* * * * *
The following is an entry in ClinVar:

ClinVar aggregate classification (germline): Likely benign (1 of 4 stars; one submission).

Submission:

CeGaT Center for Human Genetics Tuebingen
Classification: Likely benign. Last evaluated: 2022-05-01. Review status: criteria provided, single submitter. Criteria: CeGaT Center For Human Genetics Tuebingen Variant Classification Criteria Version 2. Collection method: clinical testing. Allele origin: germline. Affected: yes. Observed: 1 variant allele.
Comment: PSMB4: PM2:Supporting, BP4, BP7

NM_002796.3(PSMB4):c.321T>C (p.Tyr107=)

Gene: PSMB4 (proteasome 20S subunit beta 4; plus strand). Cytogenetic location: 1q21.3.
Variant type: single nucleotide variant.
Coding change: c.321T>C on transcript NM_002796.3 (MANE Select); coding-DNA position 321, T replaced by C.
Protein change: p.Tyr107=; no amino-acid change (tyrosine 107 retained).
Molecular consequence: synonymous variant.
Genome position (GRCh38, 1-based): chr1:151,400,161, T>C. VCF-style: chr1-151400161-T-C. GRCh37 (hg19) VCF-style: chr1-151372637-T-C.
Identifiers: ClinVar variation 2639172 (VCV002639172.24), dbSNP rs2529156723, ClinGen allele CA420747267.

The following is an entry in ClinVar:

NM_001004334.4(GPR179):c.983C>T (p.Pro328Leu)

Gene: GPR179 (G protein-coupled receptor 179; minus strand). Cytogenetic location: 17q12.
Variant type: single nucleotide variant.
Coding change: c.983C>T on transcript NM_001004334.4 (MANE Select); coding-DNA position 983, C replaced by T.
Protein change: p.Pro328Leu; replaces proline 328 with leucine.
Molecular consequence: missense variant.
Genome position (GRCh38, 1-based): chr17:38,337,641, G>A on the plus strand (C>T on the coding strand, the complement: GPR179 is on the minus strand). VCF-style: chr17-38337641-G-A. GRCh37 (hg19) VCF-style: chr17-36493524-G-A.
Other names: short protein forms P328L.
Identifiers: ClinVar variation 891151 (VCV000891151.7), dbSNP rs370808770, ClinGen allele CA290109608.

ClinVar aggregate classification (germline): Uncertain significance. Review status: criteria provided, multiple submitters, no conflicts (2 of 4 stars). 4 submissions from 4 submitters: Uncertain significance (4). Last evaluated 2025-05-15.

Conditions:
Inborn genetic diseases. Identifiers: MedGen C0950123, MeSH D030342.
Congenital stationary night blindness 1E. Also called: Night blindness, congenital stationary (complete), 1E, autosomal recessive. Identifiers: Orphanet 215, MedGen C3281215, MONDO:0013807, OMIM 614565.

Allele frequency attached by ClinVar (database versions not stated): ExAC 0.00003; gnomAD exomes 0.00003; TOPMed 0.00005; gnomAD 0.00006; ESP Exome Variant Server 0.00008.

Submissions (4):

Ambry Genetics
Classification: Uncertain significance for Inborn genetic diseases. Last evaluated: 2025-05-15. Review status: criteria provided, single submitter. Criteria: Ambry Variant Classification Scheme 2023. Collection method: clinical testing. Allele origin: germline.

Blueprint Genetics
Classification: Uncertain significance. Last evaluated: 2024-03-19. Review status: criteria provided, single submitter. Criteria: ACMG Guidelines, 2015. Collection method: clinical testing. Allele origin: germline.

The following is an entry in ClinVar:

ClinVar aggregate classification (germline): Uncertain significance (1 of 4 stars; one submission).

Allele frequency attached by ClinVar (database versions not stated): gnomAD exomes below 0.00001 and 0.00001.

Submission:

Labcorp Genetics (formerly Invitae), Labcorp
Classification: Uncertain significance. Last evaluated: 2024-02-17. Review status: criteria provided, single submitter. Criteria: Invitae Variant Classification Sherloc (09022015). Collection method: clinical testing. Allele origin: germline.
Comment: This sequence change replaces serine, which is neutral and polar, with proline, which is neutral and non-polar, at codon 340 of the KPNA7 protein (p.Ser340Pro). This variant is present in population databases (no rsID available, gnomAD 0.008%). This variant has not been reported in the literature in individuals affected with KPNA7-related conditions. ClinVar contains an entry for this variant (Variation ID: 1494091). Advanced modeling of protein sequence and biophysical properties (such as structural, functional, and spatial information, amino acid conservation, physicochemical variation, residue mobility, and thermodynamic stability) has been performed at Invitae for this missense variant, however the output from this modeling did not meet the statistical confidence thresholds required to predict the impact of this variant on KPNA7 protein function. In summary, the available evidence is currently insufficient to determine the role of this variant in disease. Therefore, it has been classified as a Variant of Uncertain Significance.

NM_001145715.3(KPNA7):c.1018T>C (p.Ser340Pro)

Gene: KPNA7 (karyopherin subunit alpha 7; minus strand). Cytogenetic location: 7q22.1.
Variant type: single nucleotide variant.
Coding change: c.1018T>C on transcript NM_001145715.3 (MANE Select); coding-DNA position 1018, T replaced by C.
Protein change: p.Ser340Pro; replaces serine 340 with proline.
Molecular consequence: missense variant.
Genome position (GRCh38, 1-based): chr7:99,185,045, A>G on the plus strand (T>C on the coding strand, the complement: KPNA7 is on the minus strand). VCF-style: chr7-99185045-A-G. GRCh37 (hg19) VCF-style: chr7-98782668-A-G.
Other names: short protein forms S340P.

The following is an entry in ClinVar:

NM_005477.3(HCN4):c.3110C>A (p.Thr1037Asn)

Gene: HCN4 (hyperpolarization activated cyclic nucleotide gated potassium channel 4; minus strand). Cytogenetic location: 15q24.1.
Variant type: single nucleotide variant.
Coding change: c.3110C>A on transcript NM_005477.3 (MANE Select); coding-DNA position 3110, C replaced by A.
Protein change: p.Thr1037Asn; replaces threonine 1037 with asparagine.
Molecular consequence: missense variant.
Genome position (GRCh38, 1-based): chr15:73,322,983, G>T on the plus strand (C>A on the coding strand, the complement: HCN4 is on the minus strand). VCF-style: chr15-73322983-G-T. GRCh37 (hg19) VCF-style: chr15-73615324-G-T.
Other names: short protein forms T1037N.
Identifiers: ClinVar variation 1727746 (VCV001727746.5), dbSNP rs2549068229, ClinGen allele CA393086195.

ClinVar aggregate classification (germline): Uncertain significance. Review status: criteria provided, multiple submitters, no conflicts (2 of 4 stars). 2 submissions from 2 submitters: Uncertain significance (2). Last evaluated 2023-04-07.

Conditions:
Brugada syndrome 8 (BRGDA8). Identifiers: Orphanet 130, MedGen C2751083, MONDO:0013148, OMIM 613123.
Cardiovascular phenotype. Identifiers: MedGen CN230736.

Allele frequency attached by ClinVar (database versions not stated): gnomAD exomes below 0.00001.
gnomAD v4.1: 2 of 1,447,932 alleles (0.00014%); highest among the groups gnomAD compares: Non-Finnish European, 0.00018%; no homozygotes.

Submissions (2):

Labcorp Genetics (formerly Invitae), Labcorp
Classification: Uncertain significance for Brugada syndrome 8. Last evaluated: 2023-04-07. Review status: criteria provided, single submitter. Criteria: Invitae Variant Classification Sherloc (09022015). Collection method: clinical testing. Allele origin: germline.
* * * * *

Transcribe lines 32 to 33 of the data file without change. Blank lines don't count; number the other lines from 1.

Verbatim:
Classification: Uncertain significance for Inborn genetic diseases. Last evaluated: 2025-05-15. Review status: criteria provided, single submitter. Criteria: Ambry Variant Classification Scheme 2023. Collection method: clinical testing. Allele origin: germline.

Blueprint Genetics